There is, however, a further limiting factor in this case. Although the property is, I understand, a shop property, it is let as residence and shop combined and is rated as such. Therefore, it would seem almost certain that Part I of the Landlord and Tenant Act, 1954, would "bite". Under the provisions of that Act, the lessee cannot be made to leave the property except by an order of the court for possession and the tenancy continues until it is terminated or is surrendered. If it is not terminated or surrendered on the date when it is due to end, it continues on the same terms as before.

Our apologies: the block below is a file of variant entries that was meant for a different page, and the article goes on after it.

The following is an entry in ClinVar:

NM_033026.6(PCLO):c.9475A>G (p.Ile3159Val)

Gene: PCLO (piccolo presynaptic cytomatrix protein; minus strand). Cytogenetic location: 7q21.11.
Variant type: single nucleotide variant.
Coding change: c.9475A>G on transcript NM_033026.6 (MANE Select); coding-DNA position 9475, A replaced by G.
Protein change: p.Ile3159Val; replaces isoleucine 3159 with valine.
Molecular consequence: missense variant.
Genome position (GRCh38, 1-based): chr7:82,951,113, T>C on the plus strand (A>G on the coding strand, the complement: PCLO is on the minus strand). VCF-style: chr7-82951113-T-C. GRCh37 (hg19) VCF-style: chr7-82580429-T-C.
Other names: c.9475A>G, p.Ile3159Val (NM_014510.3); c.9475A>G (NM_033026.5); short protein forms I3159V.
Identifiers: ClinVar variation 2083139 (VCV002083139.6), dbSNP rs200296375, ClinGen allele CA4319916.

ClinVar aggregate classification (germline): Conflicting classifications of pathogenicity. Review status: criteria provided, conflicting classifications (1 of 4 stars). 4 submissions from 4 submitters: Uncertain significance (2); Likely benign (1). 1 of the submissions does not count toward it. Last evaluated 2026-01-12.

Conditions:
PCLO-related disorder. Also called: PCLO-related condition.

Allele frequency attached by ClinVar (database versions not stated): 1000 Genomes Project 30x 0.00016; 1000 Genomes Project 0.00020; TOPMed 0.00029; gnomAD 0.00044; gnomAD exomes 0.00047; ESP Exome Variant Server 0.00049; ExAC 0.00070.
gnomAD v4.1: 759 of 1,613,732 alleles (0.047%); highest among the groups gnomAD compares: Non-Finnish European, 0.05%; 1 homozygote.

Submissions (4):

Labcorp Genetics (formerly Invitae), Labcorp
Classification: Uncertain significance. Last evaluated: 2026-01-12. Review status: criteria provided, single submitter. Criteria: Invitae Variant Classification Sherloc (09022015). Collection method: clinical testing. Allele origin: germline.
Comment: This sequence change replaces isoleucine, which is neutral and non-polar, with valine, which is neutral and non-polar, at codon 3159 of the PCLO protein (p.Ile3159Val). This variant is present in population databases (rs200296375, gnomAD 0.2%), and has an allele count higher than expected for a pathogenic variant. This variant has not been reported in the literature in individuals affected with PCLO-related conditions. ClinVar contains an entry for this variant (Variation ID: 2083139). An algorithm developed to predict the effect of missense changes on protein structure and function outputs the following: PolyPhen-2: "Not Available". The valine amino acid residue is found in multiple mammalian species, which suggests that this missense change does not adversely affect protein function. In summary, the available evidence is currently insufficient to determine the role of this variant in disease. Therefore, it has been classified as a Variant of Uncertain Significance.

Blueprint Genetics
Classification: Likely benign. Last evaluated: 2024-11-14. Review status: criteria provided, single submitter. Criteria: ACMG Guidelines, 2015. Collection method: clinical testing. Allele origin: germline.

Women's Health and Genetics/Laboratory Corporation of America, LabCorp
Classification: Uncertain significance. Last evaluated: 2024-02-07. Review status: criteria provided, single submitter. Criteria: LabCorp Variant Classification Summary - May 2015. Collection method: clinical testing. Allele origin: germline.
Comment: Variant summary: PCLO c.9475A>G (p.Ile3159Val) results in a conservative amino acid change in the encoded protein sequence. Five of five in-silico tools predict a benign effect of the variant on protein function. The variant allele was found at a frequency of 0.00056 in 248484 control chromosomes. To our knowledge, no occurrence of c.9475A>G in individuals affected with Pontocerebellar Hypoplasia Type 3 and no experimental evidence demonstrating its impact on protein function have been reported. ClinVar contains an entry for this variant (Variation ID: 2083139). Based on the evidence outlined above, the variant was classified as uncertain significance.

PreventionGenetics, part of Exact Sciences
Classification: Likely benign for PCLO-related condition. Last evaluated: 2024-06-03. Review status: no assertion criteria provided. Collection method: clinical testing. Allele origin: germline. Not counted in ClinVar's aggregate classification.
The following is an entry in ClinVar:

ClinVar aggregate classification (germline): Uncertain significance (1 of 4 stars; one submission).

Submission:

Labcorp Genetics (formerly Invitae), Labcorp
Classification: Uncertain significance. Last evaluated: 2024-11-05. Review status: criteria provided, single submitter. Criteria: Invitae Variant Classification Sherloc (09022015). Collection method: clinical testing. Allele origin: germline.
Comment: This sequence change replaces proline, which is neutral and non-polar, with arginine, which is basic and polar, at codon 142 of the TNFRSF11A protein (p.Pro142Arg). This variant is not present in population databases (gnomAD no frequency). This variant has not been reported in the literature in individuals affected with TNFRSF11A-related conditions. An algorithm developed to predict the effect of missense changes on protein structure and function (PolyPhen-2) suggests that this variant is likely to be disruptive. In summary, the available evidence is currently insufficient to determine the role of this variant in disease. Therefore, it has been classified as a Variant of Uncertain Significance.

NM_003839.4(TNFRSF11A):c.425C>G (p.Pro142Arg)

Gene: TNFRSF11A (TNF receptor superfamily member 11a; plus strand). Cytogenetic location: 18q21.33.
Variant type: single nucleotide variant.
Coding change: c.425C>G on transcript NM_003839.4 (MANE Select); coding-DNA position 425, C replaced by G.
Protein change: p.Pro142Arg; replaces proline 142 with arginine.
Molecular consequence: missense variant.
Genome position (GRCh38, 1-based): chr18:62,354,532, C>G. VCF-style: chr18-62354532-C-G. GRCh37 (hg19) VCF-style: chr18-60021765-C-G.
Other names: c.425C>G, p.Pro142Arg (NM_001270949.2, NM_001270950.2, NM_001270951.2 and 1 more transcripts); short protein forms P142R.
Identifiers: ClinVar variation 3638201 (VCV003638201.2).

There are grounds on which the landlord can claim possession, to which I will refer presently, but, except in those circumstances, even when the landlord terminates the tenancy there is a right to a statutory tenancy the terms of which are, in default of agreement, to be determined by the county court. If there is no agreement within two months and the landlord fails to refer to the county court, the current tenancy continues and the notice becomes invalid. If the landlord wants to raise the matter again, he has to start with another notice. Therefore, it is clearly very much in the landlord's interest to reach an agreement expeditiously. The fact that so few of these cases have come to the county courts to date is an indication that agreement is reached which is regarded generally as fair between the two parties.